Landlords favour referenced tenants over higher rents
By Will Leyland, 08 September 2016
Landlords have been polled about their top priorities when looking for new tenants and there have been some surprising results. As the rental market goes through changes in the way it operates, it is interesting to note how landlords viewed priorities when looking for new tenants.
When asked about their most important issues in selecting a letting agent, new research which surveyed 2,506 landlords across the country shows that ensuring potential tenants have passed reference checks came in as the top priority for landlords. The survey shows that nearly 70% of landlords cited this as a highly important consideration.
The new report found that rent achieved on a property did not appear in the top three factors taken into account by landlords when selecting an agent, with speed of let and trained management staff cited as the second and third priorities.
41% of landlords cited finding long term tenants as a key factor, indicating that landlords value reliable and consistent tenants over those that will pay higher rents. Unsurprisingly, 66% of landlords surveyed also mentioned speed of let as a key priority, reflecting the need to avoid empty properties and loss of income.
These concerns have made the need for good and reliable letting agents very prominent. As the demand in the property market continues to shift towards the Private Rented Sector (PRS) amid plummeting home ownership rates and rocketing prices, landlords are finding themselves with less time to ensure these priorities are seen to.
The PRS has seen major improvements in recent times and in many ways it is becoming harder and harder for rogue tenants or landlords to operate thanks to more robust systems and legislation.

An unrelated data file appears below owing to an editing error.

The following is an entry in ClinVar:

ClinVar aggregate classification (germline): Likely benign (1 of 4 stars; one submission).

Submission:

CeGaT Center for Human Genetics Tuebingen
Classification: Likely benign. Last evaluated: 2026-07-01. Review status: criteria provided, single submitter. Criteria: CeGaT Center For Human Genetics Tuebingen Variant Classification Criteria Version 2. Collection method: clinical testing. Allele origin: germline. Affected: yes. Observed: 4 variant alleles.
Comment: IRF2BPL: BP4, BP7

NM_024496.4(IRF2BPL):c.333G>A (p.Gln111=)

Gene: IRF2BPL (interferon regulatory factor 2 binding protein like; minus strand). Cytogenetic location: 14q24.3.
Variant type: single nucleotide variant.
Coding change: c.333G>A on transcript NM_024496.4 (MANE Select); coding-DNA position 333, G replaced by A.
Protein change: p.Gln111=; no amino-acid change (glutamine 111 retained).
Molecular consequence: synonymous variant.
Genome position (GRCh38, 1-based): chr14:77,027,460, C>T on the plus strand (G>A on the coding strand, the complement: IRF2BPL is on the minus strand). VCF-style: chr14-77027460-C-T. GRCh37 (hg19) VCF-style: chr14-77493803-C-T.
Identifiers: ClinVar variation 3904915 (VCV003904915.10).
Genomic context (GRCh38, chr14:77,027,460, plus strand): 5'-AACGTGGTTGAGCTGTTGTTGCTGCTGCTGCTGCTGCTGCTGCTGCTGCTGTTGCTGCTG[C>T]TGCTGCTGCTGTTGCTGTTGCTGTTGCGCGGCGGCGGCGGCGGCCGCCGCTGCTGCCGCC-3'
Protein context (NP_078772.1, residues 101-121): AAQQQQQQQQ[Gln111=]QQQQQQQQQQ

As the need for better property management has increased so too has the requirement for excellent customer service and management from letting companies. Where once it was easy for poor quality landlords, agents, and tenants to operate, increased scrutiny and higher quality practices have improved matters for everyone.
Agents have now made it much easier for seamless relationships between landlords and tenants, taking on time consuming and frustrating tasks such as arranging regular maintenance for properties, fully referencing potential tenants and obtaining timely rent payments. This is in turn has allowed landlords to continue with higher priority tasks and avoided friction with tenants who often need swift action taking in order to resolve property issues.
As a result, landlords are enjoying much longer tenancies as customer service has improved dramatically. We can expect standards to continue rising across the sector and for performances to follow suit as the year draws to a close and economic figures confirm that the housing market is as strong as ever.
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